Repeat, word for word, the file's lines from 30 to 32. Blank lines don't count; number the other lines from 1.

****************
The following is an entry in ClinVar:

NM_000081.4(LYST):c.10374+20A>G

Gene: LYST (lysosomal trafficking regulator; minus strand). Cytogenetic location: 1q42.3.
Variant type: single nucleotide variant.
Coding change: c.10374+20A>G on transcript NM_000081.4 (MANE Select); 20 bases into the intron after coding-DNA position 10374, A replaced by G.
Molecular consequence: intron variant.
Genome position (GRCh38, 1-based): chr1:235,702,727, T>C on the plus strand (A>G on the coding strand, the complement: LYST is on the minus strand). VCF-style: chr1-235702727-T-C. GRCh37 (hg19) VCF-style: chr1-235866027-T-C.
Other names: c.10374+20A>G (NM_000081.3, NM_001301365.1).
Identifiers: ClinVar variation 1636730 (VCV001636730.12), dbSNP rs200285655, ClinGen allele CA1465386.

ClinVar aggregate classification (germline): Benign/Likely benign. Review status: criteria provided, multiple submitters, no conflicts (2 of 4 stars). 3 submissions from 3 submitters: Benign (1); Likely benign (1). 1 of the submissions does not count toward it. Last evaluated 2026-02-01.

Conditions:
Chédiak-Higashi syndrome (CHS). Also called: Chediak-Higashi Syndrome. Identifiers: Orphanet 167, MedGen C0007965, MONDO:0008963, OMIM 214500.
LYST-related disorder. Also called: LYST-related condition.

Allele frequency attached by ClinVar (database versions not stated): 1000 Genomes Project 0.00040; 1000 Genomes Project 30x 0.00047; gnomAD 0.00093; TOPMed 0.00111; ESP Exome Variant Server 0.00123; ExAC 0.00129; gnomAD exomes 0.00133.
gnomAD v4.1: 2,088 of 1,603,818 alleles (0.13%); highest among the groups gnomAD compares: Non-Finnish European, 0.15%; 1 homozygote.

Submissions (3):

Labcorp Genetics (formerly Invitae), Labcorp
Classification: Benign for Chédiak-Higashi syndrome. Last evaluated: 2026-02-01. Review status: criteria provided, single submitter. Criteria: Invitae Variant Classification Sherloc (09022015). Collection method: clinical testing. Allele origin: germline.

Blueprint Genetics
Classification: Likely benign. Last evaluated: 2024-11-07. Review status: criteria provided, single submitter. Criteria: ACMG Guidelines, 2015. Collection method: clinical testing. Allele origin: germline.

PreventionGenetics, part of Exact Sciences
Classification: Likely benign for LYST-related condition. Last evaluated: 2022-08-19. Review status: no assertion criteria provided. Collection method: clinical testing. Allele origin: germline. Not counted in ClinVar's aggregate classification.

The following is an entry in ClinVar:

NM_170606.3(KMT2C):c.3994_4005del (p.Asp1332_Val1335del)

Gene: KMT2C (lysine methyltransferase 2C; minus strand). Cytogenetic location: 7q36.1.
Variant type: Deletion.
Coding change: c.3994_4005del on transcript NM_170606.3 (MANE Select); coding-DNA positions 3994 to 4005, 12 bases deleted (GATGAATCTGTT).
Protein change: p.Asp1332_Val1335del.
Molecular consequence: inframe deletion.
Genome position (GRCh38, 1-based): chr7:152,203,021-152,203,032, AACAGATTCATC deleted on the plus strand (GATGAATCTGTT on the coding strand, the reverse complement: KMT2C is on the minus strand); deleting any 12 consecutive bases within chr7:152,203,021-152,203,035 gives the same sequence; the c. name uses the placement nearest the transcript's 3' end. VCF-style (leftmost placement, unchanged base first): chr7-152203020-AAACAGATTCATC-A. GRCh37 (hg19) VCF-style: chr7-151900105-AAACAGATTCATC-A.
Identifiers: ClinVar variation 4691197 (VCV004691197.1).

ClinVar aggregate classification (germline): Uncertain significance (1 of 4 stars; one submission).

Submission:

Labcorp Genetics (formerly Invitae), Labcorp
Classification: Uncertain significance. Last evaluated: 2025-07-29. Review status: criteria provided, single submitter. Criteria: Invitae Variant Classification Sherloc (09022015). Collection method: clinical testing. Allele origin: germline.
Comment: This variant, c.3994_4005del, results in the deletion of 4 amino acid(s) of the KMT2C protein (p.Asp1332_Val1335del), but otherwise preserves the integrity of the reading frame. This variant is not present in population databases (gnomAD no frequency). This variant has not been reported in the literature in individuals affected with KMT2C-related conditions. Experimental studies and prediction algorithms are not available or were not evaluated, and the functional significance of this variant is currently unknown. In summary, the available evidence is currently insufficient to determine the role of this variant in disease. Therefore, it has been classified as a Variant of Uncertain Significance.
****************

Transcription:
Genome position (GRCh38, 1-based): chr7:152,203,021-152,203,032, AACAGATTCATC deleted on the plus strand (GATGAATCTGTT on the coding strand, the reverse complement: KMT2C is on the minus strand); deleting any 12 consecutive bases within chr7:152,203,021-152,203,035 gives the same sequence; the c. name uses the placement nearest the transcript's 3' end. VCF-style (leftmost placement, unchanged base first): chr7-152203020-AAACAGATTCATC-A. GRCh37 (hg19) VCF-style: chr7-151900105-AAACAGATTCATC-A.
Identifiers: ClinVar variation 4691197 (VCV004691197.1).

ClinVar aggregate classification (germline): Uncertain significance (1 of 4 stars; one submission).